“Collaborating for Successful Reentry: A Practical Guide to Support Justice-Involved Young People Returning to the Community” from the Center on Juvenile and Criminal Justice is a resource to help practitioners reform how youth reenter society and connect with their community. Traditionally, the justice system has used remedies that require youth to go to several classes, complete community service and have frequent meetings with different case managers. This system of reentry can be overwhelming when added on top of readjusting to school, social, and family life.
The report stresses that there should be a more streamlined reporting system for youth when reentering their community. Having one point of contact instead of various individuals to report to helps build a bond between practitioner and youth. Along with reducing the number of people youth must report to, programs that youth are involved in should be community-based and culturally/gender responsive. Using the community as a resource in the reentry process means that youth will be reintegrating into a place they are familiar with and that helps promote collaboration among the youth, their family and the practitioner.
Case managers should confirm that the youth’s basic needs are being met before expecting them to begin community service, mandatory classes or any other cognitive-behavioral interventions. Once the youth’s needs are met and rehabilitative measures start, practitioners should shift to a strength-focused lens of working with youth. Using the strengths that youth already possess, allows them to practice and further build their unique skills. Research has shown that focusing and practicing a skill has the most significant impact on reducing future criminal behavior; however, it is important to remember that interventions will have little effect if the youth’s needs are not being met.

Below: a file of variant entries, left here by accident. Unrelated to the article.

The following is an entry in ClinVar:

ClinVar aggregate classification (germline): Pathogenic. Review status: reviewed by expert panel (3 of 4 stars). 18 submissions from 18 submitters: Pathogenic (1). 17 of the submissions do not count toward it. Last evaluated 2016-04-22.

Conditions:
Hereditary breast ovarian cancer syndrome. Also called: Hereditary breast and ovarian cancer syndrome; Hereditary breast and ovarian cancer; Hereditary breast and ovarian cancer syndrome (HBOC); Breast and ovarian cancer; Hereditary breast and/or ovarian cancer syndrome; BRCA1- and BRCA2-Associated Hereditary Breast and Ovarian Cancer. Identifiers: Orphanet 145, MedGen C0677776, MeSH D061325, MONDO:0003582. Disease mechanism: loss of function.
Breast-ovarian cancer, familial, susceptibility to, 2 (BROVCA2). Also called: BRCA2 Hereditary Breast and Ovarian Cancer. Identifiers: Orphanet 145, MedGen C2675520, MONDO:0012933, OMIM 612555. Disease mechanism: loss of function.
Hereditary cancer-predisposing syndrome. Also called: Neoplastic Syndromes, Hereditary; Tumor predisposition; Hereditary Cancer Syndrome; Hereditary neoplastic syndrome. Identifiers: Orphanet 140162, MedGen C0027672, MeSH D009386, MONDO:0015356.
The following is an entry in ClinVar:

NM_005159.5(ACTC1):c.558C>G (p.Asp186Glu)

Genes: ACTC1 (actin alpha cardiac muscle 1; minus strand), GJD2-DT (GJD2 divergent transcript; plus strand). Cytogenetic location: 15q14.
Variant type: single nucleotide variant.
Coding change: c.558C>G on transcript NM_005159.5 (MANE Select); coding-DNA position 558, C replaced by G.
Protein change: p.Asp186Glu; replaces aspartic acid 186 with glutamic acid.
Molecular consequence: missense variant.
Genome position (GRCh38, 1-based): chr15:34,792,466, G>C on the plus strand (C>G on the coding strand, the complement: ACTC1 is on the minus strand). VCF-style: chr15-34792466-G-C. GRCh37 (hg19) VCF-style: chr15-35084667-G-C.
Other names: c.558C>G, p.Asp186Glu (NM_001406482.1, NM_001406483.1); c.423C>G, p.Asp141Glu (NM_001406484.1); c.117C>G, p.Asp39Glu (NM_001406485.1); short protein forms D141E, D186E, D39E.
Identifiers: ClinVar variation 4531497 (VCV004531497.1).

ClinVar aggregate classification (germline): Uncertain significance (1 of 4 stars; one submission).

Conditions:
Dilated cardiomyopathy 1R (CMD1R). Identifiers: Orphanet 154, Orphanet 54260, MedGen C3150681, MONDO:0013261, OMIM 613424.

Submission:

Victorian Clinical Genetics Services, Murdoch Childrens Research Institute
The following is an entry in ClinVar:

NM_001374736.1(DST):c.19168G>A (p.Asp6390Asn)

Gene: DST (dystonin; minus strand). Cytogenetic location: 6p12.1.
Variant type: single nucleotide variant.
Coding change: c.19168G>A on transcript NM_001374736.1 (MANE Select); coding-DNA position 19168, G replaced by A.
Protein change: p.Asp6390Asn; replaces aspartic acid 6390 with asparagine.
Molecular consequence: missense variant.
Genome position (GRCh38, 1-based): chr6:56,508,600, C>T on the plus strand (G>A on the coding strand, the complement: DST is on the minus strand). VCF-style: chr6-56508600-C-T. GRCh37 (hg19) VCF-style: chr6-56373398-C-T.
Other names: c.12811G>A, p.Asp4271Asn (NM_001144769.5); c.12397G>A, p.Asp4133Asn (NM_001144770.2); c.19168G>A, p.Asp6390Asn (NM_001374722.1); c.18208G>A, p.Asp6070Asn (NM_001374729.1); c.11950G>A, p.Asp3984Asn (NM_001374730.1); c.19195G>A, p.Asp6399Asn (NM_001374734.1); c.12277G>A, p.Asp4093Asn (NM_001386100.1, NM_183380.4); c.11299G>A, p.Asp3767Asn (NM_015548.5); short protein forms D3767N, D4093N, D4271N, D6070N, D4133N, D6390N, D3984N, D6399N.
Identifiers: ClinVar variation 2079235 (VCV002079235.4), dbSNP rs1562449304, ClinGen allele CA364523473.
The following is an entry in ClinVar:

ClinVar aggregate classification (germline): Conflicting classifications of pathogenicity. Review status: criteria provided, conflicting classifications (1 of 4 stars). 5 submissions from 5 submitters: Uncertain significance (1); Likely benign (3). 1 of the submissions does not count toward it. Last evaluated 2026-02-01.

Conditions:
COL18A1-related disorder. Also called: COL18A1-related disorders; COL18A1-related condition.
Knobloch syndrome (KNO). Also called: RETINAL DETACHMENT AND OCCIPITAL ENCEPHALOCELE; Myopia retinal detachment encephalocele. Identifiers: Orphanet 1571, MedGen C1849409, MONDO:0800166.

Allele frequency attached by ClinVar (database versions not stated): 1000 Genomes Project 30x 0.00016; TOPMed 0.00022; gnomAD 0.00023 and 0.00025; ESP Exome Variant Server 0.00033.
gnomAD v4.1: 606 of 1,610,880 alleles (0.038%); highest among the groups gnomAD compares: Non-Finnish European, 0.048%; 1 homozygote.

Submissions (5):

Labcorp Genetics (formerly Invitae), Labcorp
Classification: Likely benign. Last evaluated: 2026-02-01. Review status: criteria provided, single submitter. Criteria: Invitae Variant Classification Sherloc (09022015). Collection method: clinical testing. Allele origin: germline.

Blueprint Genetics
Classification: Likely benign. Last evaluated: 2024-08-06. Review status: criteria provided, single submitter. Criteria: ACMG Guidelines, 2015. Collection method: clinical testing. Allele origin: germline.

Once the basic needs of youth are met, the guide identifies seven areas of need to focus on through the strengths-based frame: housing, financial wellness, education, employment, social-emotional, mental health and legal matters. The guide explores:
Anatomy of each need/ problem
Types of support that may be used for the need
Potential outcomes of the support systems
Examples of successful reentry programs for each need/ problem.
There are many potential adverse outcomes from involvement in the juvenile justice system, but youth reentering society can use their unique strengths, talents and passions to help their reintegration be more individualized and rewarding. Having a supportive case manager, community programs that are relevant to the youth and goals that emphasize the strengths of the youth can help set them up for success during reentry.
Read the full report here.